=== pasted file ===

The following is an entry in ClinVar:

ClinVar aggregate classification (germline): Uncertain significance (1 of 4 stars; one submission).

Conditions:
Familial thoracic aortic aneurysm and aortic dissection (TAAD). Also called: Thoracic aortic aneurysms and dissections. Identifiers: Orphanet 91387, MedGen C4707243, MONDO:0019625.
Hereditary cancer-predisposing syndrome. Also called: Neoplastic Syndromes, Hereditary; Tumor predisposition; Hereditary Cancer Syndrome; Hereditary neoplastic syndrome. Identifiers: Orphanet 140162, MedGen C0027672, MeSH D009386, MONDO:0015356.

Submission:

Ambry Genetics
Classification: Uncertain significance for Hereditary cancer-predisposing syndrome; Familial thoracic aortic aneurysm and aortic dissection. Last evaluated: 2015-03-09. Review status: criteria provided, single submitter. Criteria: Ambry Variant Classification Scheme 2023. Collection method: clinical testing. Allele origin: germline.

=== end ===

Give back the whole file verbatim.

The following is an entry in ClinVar:

ClinVar aggregate classification (germline): Uncertain significance (1 of 4 stars; one submission).

Conditions:
Familial thoracic aortic aneurysm and aortic dissection (TAAD). Also called: Thoracic aortic aneurysms and dissections. Identifiers: Orphanet 91387, MedGen C4707243, MONDO:0019625.
Hereditary cancer-predisposing syndrome. Also called: Neoplastic Syndromes, Hereditary; Tumor predisposition; Hereditary Cancer Syndrome; Hereditary neoplastic syndrome. Identifiers: Orphanet 140162, MedGen C0027672, MeSH D009386, MONDO:0015356.

Submission:

Ambry Genetics
Classification: Uncertain significance for Hereditary cancer-predisposing syndrome; Familial thoracic aortic aneurysm and aortic dissection. Last evaluated: 2015-03-09. Review status: criteria provided, single submitter. Criteria: Ambry Variant Classification Scheme 2023. Collection method: clinical testing. Allele origin: germline.